On tax credits, I agree with Boris

Reducing the welfare budget is crucial and the public backs this endeavour. However, I agree in principle with the increasing concern being expressed in the party – by Boris and others – about the rapid withdrawal of tax credits.

One cannot take seriously the attempt to brand the Conservatives the “workers party” while they are deliberately making poor workers even poorer.

The IFS puts the average loss at around £750 a year; for those struggling on tight budgets this is a significant loss. David Cameron and George Osborne do themselves few favours by maintaining the discredited pretence that the “living wage” and increased personal allowance will make up for this, because they simply will not.

I am strongly in favour of easing the welfare dummy out of the suckling mouths of dependent Britons, for the betterment of our country. I firmly believe that people must take personal responsibility for how they live their lives and instil in themselves a stronger sense of self-reliance.

We cannot always expect to be bailed out or propped up by our fellow taxpayers. We need to become more financially responsible as a people (if this sounds preachy then know this; I am paying for my former irresponsibility with my very own personal household austerity programme!) The rolling back of the welfare state is an integral part of reforming and improving our national character and pulling Britain back from the brink.

I have long argued that the state must become financially sustainable and this simply cannot wait. Clearly, a £30 billion tax credit bill is ripe for the picking. So, what is my objection exactly?

Slashing tax credits without any accompanying compensatory policies is poor politics and unfair. As a method of administering welfare, topping up wages isn’t a bad idea in principle, tax credits are similar to a negative income tax and good way of aiding those earning a low wage.

Therein (finally) is my point. Let us remember that working tax credit is not doled out to idlers, or “scroungers”; it’s paid to people who work. It adds a little bit more onto their salary so they can afford, not just to provide for themselves and their family, but so they can pay the most demanding, greedy and spendthrift people of all; that’s right, the politicians, our government.

For money isn’t just for groceries and rent, it’s for income tax, National Insurance, VAT, fuel duty, council tax, green taxes, vehicle excise duty, insurance premium tax, stamp duty the BBC poll tax and… well, the list of individual taxes is enormous, one of the longest in the world. Feeling stressed and want to indulge in a sinful pleasure? Well there’s duty to pay on your alcohol and your tobacco too.

It is rather galling to hear Osborne and Cameron pronounce that they are converting our “high tax, high welfare” society into a “low tax, high wage society”, for where is this radical tax cutting agenda?

The cut in the top rate and in corporation tax were both great policies, but the miserly raising of the higher rate threshold and the personal allowance have been terribly disappointing.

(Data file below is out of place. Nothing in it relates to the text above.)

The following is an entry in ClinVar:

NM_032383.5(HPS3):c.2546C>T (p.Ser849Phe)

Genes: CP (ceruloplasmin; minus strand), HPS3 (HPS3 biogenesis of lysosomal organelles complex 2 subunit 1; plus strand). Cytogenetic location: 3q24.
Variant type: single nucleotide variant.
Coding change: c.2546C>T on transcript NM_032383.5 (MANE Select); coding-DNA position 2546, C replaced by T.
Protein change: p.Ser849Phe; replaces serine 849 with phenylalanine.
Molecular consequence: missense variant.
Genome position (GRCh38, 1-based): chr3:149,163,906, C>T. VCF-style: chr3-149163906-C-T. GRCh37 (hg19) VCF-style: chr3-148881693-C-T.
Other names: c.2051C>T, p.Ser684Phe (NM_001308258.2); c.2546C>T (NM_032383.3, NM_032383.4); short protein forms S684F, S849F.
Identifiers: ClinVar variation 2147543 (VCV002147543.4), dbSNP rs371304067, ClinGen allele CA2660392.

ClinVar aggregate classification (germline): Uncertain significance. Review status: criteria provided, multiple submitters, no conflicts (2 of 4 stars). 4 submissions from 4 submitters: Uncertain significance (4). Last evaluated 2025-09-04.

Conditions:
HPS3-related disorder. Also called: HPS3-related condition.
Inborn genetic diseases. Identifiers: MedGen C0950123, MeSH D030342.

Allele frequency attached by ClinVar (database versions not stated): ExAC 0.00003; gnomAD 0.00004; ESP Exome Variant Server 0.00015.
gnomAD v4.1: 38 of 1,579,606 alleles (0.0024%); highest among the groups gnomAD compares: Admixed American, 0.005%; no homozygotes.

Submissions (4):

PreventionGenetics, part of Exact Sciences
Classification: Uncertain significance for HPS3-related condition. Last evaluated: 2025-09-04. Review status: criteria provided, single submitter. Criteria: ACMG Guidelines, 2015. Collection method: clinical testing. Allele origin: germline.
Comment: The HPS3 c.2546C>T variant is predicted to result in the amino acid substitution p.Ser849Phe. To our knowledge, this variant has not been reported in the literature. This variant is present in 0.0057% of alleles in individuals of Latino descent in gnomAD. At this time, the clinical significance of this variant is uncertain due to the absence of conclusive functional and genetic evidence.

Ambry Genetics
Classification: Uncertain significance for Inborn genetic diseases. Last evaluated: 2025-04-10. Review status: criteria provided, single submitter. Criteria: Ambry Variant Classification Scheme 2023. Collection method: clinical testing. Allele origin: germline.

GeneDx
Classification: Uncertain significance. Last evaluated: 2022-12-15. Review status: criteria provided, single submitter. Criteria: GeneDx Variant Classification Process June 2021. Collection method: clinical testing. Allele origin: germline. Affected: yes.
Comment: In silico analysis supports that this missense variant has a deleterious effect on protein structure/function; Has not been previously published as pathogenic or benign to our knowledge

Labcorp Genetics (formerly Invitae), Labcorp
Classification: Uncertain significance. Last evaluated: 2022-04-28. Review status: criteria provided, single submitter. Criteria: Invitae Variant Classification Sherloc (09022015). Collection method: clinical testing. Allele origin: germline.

The fat British state is greedy for its citizen’s money. The point being that we are a very long way from being a low tax society. If the Conservative Party wants to be the “workers party” it should allow the workers to keep a lot more of the money they earn.

The shrinking of the state is not just about balancing the books, it’s about changing the state’s relationship with its citizens. The government has long tried to do far too many things, and in the process it does many things badly and fails in its basic responsibilities.

It has been proven without a doubt that the state does not know how to spend our money better than we do, £1.5 trillion debt and a vast budget deficit evidence this.

So yes, the British people must change and welfare reliance has to be curbed, but in return the government needs to live without confiscating such vast amounts of our money.

If the Conservative Party really is planning for the next ten years, then it must think hard about how the state can live on far less, and how it can reward the people for bearing the brunt of austerity.

In the long term we should raise the National Insurance threshold, cut the higher and the top rate, lower VAT and abolish green taxes. Let the hard working people of all echelons of our society enjoy the fruits of their labour and watch the economy fly.

Allow the individual to keep more of their hard earned money and they will spend it more wisely than our profligate government ever could.


Ben is the Conservatives for Liberty web editor and a Brexit campaigner.  His political philosophy is an organic hybrid of classical liberalism and conservatism underpinned by a healthy instinctual scepticism. Follow him on Twitter:  @TheScepticIsle

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One Comment

  1. Sue Jameson says:

    Couldn’t agree more.

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